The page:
Notti di Luce (Night Lights) is the brainchild of the Bergamo Chamber of Commerce in collaboration with Clay Paky and other Bergamo area corporations in the entertainment and communication field. It has become an eagerly awaited and widely popular annual event. The project’s goal is the rediscovery of the collective use of the urban centre and enhancement of its squares, monuments and ancient corners, bathing both inhabitants and city structures in light and color.
The artistic project
The wonder, the celebration of lightness, the delicate balance between imagination, science and technology are but a few of the themes featured in the the Notti di Luce 2003 artistic project. The event was opened by the athletic dance company Kataklò: this extraordinary theatrical and athletic group opened the Sidney Olympic Games and the World Cup Championships in Paris. It presented its new “Up, Vertical Energy” performance, a tribute to mountains, a blend of extreme athleticism and poetic expression. The second evening was dedicated to “the Voice” par excellence Frank Sinatra, interpreted by English singer Nick The Nightfly and narrated by the young actress Chiara Colombo. The orchestra ensemble featured several solo artists from the Milan Rai Orchestra as directed by Gabriele Comeglio. The final evening offered a theatrical reading by Mario Bertasa of Italo Calvino’s renowned book “The Cosmicomics” interpreted by Gene Gnocchi with original musical score by the Neji trio under Oreste Castagna’s direction.
Art and Light Show
As the event’s name suggests, the use of light plays a starring role in all three evenings. The lighting system was supplied exclusively by Clay Paky, a Bergamo area company which 25 years ago, lay the foundations for its international expansion. The light project was the creation of Lighting Designer Andrea Mantovani with technical and artistic support by Renato Neri from Xenon, who was responsible for organizing and outfitting the stage.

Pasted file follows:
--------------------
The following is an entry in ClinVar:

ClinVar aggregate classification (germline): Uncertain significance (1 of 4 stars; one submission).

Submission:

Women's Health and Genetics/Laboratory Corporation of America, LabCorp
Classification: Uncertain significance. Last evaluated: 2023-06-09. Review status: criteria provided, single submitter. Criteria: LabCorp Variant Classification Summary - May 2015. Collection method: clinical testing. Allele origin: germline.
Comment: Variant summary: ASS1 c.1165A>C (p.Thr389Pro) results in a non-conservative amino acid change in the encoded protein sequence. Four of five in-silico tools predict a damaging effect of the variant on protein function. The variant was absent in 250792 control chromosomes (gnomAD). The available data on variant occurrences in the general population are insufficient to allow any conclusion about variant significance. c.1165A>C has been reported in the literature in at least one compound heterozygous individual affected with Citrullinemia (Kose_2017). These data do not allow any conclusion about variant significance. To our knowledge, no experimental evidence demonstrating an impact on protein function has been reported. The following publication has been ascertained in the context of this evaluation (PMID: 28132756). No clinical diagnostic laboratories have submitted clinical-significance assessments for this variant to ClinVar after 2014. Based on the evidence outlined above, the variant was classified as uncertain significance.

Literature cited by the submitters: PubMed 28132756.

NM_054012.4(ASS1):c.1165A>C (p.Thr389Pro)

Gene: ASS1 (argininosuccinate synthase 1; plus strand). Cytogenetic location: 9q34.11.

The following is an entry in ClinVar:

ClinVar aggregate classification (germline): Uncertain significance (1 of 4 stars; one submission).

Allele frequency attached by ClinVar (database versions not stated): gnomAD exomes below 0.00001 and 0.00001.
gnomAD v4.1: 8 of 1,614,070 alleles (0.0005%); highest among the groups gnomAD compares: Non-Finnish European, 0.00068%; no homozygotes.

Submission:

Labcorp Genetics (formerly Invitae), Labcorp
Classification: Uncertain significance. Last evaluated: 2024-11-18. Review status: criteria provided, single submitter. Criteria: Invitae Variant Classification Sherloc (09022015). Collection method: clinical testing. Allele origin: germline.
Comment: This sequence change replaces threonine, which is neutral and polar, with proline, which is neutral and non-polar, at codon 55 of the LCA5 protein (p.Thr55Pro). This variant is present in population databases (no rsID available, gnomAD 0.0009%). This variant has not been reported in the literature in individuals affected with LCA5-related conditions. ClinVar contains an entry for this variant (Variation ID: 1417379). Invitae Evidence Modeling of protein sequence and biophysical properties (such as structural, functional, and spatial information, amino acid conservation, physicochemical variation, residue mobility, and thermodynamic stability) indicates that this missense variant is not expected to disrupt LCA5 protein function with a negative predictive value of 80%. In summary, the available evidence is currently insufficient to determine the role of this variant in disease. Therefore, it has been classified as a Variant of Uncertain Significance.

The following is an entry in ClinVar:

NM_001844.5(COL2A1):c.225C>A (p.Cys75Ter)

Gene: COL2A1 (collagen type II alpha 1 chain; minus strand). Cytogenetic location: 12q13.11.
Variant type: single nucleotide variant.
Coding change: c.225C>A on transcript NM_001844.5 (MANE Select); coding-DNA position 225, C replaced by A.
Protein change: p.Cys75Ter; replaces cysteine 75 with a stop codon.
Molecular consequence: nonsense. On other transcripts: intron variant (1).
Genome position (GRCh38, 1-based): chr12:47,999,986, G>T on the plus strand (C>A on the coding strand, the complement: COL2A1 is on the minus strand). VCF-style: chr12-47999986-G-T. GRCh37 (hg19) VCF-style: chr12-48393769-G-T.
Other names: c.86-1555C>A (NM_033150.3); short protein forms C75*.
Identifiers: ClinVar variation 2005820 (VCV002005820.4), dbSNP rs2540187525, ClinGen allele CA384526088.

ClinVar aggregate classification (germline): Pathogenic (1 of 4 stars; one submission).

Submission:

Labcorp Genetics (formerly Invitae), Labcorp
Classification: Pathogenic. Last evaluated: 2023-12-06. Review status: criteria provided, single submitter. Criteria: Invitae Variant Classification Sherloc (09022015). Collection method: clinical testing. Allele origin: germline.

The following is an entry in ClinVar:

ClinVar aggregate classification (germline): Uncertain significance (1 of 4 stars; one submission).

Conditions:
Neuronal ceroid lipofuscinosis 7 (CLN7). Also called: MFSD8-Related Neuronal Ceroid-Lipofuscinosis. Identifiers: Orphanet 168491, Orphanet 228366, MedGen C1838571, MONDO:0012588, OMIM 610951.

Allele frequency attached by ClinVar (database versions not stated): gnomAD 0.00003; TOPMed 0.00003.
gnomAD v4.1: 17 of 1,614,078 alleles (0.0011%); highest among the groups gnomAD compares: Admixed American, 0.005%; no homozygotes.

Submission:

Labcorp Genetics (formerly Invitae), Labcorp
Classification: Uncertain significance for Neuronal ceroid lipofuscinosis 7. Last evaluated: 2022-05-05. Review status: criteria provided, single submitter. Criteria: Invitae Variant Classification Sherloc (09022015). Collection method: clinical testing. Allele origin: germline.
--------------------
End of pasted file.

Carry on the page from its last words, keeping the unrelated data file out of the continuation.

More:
The lighting system included 10 Stage Profile Plus SVs for front lighting, the general lighting and projection of shapes onto the Court House; 20 Super Scan Zooms for lateral beams, effects and back lighting; 12 Stage Light 300s for stage lighting, several Stage Zoom 1200s and Stage Color 1200s and 20 CP Colors for coloring the Court House’s pilasters and the square’s gardens.
In addition to supervising the artists’ performances, Andrea Mantovani staged two light shows which opened and closed the evenings. He commented: “Unable to work directly on location the days before the event, I prepared the exhibitions inside the show room on the Clay Paky premises. I used a selected variety of projectors to be used later for the performances in Piazza Dante. It was naturally a question of adapting this light design to the environmental parameters I would find later: the buildings, the spaces, including those occupied by the public. Some of the scenes which I had found particularly pleasing in the show room had a completely different impact outdoors: they were then revised and adapted, maintaining the original synchronization whenever possible.”
Andrea Mantovani also supervised the light programming for the Kataklò performance (in collaboration with Andrea Zorzi, former Italian volleyball champion), the Gene Gnocchi show (with director Oreste Castagna’s collaboration) and for the Frank Sinatra tribute, which he explained in detail: “I had prepared 12 light photographs to accompany different musical pieces: numerous multi-colored scenarios with graphic effects projected onto the Court House in order to create a backdrop that was not overly intrusive”.
Like every year, “Notti di Luce” was a superb combination of different art forms aimed at conveying joy and light, all the while taking shape beneath the eyes of the inhabitants. In this setting, Clay Paky projectors demonstrated their reliability and versatility for different spheres of usage whether it be live exhibitions, dance performances, theatrical recitals or for lighting buildings, squares and other architectural settings.